Che looks cool & I'm trying to 

The apartment was bigger, but our need was not so much for space as it was for setting roots into this land, and for that, we needed a home of our own. 

A greater part of 2012 was devoted to looking for a home, and we did that in our usual ham-handed manner. 

Once again, Che rescued us. He’d seen a home that was on sale on Gibson Avenue just off Jane Street on Lawrence Avenue West; not too far from our rented apartment on Keele and Lawrence. We began the process in 2012 and moved into our new home the next year. 

With Mike Layton, Toronto Councillor
& Frank Scarpitti, Mayor of Markham at
the Arrivals launch
I responded to a social media post seeking the participation of newcomers in a project called Arrivals. The purpose of the project was “focused on celebrating the stories of new citizens and asking how we can better welcome newcomers, and a better representation of the voices of newcomers in the Canadian narrative and the value they bring to Canada as a whole.”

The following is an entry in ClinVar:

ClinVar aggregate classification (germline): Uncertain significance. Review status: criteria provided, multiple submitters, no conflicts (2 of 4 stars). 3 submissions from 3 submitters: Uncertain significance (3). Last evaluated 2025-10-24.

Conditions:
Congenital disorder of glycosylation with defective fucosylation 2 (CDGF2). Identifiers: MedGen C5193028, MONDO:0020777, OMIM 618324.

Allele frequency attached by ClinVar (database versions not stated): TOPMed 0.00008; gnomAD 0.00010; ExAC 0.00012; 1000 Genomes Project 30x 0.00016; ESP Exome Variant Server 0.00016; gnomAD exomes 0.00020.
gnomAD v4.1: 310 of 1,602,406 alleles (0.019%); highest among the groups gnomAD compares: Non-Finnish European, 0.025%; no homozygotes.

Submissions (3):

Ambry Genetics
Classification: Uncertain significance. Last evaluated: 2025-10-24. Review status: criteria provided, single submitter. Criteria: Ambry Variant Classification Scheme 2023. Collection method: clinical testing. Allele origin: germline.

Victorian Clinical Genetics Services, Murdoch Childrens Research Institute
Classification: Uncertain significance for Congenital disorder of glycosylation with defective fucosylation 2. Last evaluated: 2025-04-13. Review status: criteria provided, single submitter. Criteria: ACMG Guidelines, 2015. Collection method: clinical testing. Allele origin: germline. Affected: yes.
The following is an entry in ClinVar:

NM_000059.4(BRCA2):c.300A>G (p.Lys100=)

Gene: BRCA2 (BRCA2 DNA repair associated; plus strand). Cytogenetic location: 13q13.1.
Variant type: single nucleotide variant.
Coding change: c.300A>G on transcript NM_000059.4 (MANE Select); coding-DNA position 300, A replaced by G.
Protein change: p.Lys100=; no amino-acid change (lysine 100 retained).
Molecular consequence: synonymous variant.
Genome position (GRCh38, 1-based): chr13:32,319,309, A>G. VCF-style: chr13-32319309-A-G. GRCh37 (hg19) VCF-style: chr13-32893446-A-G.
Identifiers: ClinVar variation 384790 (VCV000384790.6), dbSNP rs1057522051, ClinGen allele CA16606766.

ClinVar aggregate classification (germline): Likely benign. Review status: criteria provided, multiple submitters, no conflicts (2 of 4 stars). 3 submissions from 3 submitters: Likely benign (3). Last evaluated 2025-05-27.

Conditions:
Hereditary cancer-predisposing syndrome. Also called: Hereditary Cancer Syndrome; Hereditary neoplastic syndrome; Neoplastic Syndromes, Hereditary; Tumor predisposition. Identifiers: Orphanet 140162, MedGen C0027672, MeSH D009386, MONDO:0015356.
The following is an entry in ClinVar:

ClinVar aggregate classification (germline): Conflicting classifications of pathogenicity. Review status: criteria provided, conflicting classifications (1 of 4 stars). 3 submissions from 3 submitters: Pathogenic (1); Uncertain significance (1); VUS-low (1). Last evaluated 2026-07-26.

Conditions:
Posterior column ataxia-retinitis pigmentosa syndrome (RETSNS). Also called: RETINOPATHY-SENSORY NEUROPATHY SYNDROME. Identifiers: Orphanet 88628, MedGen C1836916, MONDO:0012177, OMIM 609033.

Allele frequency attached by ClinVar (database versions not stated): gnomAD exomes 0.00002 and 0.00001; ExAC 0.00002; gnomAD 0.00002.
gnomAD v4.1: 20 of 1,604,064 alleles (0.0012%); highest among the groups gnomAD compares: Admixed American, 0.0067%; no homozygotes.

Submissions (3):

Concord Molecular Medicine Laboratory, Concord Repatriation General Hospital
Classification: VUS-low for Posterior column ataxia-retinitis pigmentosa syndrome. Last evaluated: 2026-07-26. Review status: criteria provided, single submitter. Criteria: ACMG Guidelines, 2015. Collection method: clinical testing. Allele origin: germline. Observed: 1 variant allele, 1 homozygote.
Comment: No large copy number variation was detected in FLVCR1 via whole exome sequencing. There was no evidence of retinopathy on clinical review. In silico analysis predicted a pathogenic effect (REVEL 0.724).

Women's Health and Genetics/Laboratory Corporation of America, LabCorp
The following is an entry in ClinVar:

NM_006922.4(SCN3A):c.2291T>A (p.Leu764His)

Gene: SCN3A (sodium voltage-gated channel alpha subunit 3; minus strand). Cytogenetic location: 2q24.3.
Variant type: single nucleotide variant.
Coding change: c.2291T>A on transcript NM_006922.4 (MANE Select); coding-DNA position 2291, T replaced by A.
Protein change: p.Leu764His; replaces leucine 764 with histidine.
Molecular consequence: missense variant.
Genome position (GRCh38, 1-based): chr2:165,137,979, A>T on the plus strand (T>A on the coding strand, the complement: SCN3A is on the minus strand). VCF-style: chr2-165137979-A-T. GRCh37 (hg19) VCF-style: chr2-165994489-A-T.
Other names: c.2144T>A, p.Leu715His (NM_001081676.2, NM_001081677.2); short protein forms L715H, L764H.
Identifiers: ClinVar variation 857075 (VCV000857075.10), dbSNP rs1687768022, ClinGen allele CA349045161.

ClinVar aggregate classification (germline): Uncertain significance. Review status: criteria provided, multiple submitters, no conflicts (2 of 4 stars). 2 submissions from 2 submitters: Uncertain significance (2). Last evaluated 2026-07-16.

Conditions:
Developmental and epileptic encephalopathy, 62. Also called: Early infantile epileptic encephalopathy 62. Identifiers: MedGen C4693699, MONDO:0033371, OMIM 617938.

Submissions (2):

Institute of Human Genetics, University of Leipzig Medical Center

A team led by Devon Ostrom, an art curator and public art advocate, conceived the project which comprised taking photographs of the eyes of newcomers and putting them up on Toronto’s City Hall. It was to depict how newcomers saw Toronto, reversing the notion of the newcomers being under scrutiny.
The eyes at City Hall

I was selected based on my written submission – a short essay about my immigrant experience. 

A volunteer from the organisation Helena Shimeles interviewed me. She was so involved in her questions and in understanding my experiences that I cried while answering some of the questions. 

The second part of the project was an insertion of short announcements under a new section called Arrivals in the traditional births and deaths classified announcements of the Toronto Star.  A friend saw the announcement ad and despaired that I’d died.